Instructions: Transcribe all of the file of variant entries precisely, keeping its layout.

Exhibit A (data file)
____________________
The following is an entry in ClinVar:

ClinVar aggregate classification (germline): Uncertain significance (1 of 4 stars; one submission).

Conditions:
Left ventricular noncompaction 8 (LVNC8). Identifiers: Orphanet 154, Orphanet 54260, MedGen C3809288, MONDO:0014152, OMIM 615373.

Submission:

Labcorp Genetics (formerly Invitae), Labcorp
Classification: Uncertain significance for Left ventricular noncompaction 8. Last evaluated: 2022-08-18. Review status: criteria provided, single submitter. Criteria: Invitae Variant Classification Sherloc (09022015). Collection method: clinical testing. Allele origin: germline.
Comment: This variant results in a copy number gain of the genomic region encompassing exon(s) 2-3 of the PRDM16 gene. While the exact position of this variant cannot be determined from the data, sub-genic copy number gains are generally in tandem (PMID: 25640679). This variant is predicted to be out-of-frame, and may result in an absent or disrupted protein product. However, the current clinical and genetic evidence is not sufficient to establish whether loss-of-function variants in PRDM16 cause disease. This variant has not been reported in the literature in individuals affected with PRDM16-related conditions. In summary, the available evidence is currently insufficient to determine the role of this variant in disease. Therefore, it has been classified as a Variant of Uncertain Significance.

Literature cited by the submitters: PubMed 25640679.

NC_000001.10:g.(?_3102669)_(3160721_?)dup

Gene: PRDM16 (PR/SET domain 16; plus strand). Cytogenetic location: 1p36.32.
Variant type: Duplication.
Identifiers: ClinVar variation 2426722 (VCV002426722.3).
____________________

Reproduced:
The following is an entry in ClinVar:

ClinVar aggregate classification (germline): Uncertain significance (1 of 4 stars; one submission).

Conditions:
Left ventricular noncompaction 8 (LVNC8). Identifiers: Orphanet 154, Orphanet 54260, MedGen C3809288, MONDO:0014152, OMIM 615373.

Submission:

Labcorp Genetics (formerly Invitae), Labcorp
Classification: Uncertain significance for Left ventricular noncompaction 8. Last evaluated: 2022-08-18. Review status: criteria provided, single submitter. Criteria: Invitae Variant Classification Sherloc (09022015). Collection method: clinical testing. Allele origin: germline.
Comment: This variant results in a copy number gain of the genomic region encompassing exon(s) 2-3 of the PRDM16 gene. While the exact position of this variant cannot be determined from the data, sub-genic copy number gains are generally in tandem (PMID: 25640679). This variant is predicted to be out-of-frame, and may result in an absent or disrupted protein product. However, the current clinical and genetic evidence is not sufficient to establish whether loss-of-function variants in PRDM16 cause disease. This variant has not been reported in the literature in individuals affected with PRDM16-related conditions. In summary, the available evidence is currently insufficient to determine the role of this variant in disease. Therefore, it has been classified as a Variant of Uncertain Significance.

Literature cited by the submitters: PubMed 25640679.

NC_000001.10:g.(?_3102669)_(3160721_?)dup

Gene: PRDM16 (PR/SET domain 16; plus strand). Cytogenetic location: 1p36.32.
Variant type: Duplication.
Identifiers: ClinVar variation 2426722 (VCV002426722.3).